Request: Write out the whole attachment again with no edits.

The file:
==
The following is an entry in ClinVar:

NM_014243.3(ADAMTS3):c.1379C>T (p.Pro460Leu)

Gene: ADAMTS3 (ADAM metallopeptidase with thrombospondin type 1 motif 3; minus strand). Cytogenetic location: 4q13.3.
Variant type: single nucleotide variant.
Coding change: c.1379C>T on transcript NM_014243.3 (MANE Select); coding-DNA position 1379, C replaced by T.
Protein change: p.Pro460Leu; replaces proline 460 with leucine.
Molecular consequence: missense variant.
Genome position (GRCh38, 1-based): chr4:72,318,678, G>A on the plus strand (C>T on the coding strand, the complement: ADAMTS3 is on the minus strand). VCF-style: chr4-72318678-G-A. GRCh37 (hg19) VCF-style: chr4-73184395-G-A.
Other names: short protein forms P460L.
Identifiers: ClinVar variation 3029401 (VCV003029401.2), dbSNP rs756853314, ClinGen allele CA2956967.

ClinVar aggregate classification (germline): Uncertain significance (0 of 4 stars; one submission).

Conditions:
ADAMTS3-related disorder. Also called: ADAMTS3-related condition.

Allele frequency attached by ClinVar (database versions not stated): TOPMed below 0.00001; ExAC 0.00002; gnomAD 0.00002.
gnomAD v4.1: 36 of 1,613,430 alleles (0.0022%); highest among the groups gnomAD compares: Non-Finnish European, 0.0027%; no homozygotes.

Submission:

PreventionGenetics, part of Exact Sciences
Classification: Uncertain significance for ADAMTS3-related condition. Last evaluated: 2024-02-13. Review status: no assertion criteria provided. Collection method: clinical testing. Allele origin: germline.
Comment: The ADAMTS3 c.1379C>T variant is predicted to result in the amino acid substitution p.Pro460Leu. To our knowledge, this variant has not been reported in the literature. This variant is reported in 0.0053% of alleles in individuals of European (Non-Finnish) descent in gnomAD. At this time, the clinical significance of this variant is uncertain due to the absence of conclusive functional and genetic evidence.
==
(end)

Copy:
The following is an entry in ClinVar:

NM_014243.3(ADAMTS3):c.1379C>T (p.Pro460Leu)

Gene: ADAMTS3 (ADAM metallopeptidase with thrombospondin type 1 motif 3; minus strand). Cytogenetic location: 4q13.3.
Variant type: single nucleotide variant.
Coding change: c.1379C>T on transcript NM_014243.3 (MANE Select); coding-DNA position 1379, C replaced by T.
Protein change: p.Pro460Leu; replaces proline 460 with leucine.
Molecular consequence: missense variant.
Genome position (GRCh38, 1-based): chr4:72,318,678, G>A on the plus strand (C>T on the coding strand, the complement: ADAMTS3 is on the minus strand). VCF-style: chr4-72318678-G-A. GRCh37 (hg19) VCF-style: chr4-73184395-G-A.
Other names: short protein forms P460L.
Identifiers: ClinVar variation 3029401 (VCV003029401.2), dbSNP rs756853314, ClinGen allele CA2956967.

ClinVar aggregate classification (germline): Uncertain significance (0 of 4 stars; one submission).

Conditions:
ADAMTS3-related disorder. Also called: ADAMTS3-related condition.

Allele frequency attached by ClinVar (database versions not stated): TOPMed below 0.00001; ExAC 0.00002; gnomAD 0.00002.
gnomAD v4.1: 36 of 1,613,430 alleles (0.0022%); highest among the groups gnomAD compares: Non-Finnish European, 0.0027%; no homozygotes.

Submission:

PreventionGenetics, part of Exact Sciences
Classification: Uncertain significance for ADAMTS3-related condition. Last evaluated: 2024-02-13. Review status: no assertion criteria provided. Collection method: clinical testing. Allele origin: germline.
Comment: The ADAMTS3 c.1379C>T variant is predicted to result in the amino acid substitution p.Pro460Leu. To our knowledge, this variant has not been reported in the literature. This variant is reported in 0.0053% of alleles in individuals of European (Non-Finnish) descent in gnomAD. At this time, the clinical significance of this variant is uncertain due to the absence of conclusive functional and genetic evidence.